A Short (biased) history of Collaboration - The Final Part (Phew!)

The story until now…
*This is the last of three parts in a series on Collaboration. The first of the three articles presented a quick introduction to the historical aspects of collaboration. The second article discussed the concept of Wikis as the new collaborative concept. The final part of the series concludes with an analysis of the current alternatives. Possible alternatives to the current scenario are suggested, and probable outcomes described. *

RSS – Really, Simple Syndication!

The primary element of a collaborative process is – obviously, participation. For synchronized alternatives, this is obviously mandatory and hence, somewhat redundant to talk about. For asynchronous software, the process of collaboration relies heavily on syndication – some sort of information must be given to ‘alert’ the invited party. And so RSS comes into the picture. RSS, or Really Simple Syndication (Yes.) manages this by drawing ‘feeds’ from the source and then sending the updated ‘feed’ across to the subscriber(s). Thus, when you add a new post to your blog, your RSS feed ensures that your new post appears in all your subscribers’ pages, the next time they log in or refresh the page.

RSS has added a new dimension to collaboration by speeding up the process of collaboration. On the other hand, RSS posts need to be aggregated and you need to visit the posts regularly to see which of your comments has been answered. One alternative to this is to subscribe to the comments as an RSS feed. But this, according to me, is merely patch work. A blog post (as Jeremy Zawodny of Yahoo! says ) has a short shelf-life. The discussions decay with the addition of every fresh post . Truly, I agree with Jeremy when he says Following online conversations is hard work. And remembering to unsubscribe from the comments aggregator is another job, that many people would love see become automated. But is that the solution?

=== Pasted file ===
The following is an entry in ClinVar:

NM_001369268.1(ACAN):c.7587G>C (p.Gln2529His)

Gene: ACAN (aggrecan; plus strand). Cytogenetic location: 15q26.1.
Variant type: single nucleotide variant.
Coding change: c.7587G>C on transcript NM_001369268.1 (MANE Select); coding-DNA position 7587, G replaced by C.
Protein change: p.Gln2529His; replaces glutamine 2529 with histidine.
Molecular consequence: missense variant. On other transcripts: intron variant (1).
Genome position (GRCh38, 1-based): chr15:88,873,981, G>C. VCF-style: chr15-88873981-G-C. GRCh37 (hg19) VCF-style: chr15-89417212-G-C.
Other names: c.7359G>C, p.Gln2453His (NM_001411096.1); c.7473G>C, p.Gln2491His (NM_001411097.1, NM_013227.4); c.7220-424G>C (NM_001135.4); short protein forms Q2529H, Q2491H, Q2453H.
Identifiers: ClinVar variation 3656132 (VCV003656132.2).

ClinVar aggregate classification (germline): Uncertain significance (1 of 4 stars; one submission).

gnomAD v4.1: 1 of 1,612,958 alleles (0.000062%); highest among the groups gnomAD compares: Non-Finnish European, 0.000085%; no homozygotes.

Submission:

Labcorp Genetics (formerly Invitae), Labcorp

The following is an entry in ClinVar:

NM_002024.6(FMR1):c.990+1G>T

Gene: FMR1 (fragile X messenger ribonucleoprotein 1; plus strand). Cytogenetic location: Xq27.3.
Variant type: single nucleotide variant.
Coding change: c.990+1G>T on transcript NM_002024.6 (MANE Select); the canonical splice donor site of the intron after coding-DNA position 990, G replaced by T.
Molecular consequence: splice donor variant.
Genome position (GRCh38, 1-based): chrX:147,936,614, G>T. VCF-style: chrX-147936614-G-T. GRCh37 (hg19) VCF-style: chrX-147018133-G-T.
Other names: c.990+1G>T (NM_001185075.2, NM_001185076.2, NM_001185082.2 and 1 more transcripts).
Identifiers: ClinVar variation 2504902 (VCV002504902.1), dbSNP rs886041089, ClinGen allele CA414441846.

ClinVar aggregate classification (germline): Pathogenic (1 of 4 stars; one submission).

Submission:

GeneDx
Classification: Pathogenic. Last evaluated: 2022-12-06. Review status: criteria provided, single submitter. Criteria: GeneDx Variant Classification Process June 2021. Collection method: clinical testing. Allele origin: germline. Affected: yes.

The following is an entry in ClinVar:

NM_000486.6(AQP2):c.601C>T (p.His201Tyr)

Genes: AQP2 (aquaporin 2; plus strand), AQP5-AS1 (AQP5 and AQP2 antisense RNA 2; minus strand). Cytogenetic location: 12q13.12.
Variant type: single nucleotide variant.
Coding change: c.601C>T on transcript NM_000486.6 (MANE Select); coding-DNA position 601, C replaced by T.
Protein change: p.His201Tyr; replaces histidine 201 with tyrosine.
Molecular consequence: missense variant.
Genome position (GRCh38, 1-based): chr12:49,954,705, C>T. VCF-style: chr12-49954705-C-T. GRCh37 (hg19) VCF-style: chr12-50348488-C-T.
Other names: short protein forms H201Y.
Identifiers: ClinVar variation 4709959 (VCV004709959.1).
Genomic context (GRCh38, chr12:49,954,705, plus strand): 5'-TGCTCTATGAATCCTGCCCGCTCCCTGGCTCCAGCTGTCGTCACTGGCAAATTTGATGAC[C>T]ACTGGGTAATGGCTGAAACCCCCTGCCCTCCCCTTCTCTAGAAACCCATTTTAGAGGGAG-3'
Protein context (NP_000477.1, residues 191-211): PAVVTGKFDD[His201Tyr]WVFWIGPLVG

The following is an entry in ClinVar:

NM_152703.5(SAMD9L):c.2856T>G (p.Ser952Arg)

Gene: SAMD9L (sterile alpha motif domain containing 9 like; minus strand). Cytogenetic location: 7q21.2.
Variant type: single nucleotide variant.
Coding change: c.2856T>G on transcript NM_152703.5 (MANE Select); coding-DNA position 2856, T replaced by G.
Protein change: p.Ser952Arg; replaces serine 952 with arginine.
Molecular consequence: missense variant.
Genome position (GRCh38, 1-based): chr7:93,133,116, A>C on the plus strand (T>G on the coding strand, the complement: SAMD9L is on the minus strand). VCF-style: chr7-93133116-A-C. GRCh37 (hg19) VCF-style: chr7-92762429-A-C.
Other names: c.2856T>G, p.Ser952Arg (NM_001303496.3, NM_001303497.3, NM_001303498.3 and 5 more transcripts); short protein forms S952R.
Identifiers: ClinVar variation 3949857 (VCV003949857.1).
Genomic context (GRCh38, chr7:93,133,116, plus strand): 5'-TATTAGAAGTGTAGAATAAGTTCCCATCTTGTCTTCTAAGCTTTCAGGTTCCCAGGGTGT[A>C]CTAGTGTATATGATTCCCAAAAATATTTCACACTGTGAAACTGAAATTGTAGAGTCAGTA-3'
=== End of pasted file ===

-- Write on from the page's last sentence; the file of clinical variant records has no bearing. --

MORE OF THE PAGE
A few stubs…

Aggregators and Newsfeeds help in tracking information. What do you do when your Nerws page becomes untrackable? Or how do you know when to track it? Refreshing the page is just an alternative, and definitely not one that many self-confessed lovers of automata would appreciate. With speed and time becoming two major factors in communication, the obvious requirement is of a tool that combines these two factors and uses them effectively. A tool that saves time and speeds up aggregation.

eMail is passe. All innovation comes with an expiry date. No, not because eMail has become ‘square’ but because it has outlived its innovation. And eMail has outlived its date. RSS and Wikis are the new kids around the block. And they have come with an expiry date, too. Only, nobody knows what the dates are. Only time can tell.

Ergo Cogito Sum…

The collaborative process has seen evolution worthy of Darwin’s praise. From Messenger pigeons to RSS feeds collaboration has definitely come a long way. With each evolutionary step, the world became two sizes smaller. This, in times, where collaboration was just another one of those words that described brain-storming. With collaboration becoming the buzz-word today, I wouldn’t be surprised, if the major players like Google, Yahoo! and MSN soon step into the market with some of their own ideas.

Personally though, I feel, the time is ripe for another innovative idea to sweep the Internet junta off its feet. Much as I hate to admit, I am not too sure where it’s coming from.

I would give an arm and a leg to find out what that is. But I think, I’ll just wait and watch.

What about you?